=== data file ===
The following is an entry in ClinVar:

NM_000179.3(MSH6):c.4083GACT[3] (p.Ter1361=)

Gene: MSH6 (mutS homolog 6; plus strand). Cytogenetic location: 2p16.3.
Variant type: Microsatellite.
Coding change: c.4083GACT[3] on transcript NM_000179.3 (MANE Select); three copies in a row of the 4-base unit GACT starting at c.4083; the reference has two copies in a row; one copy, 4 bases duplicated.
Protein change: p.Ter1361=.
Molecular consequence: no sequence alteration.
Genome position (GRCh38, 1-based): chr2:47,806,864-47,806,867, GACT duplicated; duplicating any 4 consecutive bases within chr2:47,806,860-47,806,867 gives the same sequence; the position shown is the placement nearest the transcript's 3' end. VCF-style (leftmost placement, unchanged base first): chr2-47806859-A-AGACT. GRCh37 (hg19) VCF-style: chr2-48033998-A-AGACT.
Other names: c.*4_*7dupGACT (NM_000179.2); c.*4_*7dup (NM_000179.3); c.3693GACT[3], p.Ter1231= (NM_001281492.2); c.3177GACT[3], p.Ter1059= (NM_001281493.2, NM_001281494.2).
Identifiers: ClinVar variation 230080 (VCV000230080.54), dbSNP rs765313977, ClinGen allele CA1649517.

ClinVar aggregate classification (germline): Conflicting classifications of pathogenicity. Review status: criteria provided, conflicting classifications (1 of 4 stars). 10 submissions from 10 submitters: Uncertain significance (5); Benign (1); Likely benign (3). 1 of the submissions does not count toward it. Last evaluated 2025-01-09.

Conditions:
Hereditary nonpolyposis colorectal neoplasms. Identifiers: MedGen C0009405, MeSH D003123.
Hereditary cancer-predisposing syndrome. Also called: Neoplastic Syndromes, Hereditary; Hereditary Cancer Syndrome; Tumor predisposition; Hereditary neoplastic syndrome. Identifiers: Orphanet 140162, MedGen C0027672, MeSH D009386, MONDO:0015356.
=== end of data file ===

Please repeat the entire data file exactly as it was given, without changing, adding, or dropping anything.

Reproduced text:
The following is an entry in ClinVar:

NM_000179.3(MSH6):c.4083GACT[3] (p.Ter1361=)

Gene: MSH6 (mutS homolog 6; plus strand). Cytogenetic location: 2p16.3.
Variant type: Microsatellite.
Coding change: c.4083GACT[3] on transcript NM_000179.3 (MANE Select); three copies in a row of the 4-base unit GACT starting at c.4083; the reference has two copies in a row; one copy, 4 bases duplicated.
Protein change: p.Ter1361=.
Molecular consequence: no sequence alteration.
Genome position (GRCh38, 1-based): chr2:47,806,864-47,806,867, GACT duplicated; duplicating any 4 consecutive bases within chr2:47,806,860-47,806,867 gives the same sequence; the position shown is the placement nearest the transcript's 3' end. VCF-style (leftmost placement, unchanged base first): chr2-47806859-A-AGACT. GRCh37 (hg19) VCF-style: chr2-48033998-A-AGACT.
Other names: c.*4_*7dupGACT (NM_000179.2); c.*4_*7dup (NM_000179.3); c.3693GACT[3], p.Ter1231= (NM_001281492.2); c.3177GACT[3], p.Ter1059= (NM_001281493.2, NM_001281494.2).
Identifiers: ClinVar variation 230080 (VCV000230080.54), dbSNP rs765313977, ClinGen allele CA1649517.

ClinVar aggregate classification (germline): Conflicting classifications of pathogenicity. Review status: criteria provided, conflicting classifications (1 of 4 stars). 10 submissions from 10 submitters: Uncertain significance (5); Benign (1); Likely benign (3). 1 of the submissions does not count toward it. Last evaluated 2025-01-09.

Conditions:
Hereditary nonpolyposis colorectal neoplasms. Identifiers: MedGen C0009405, MeSH D003123.
Hereditary cancer-predisposing syndrome. Also called: Neoplastic Syndromes, Hereditary; Hereditary Cancer Syndrome; Tumor predisposition; Hereditary neoplastic syndrome. Identifiers: Orphanet 140162, MedGen C0027672, MeSH D009386, MONDO:0015356.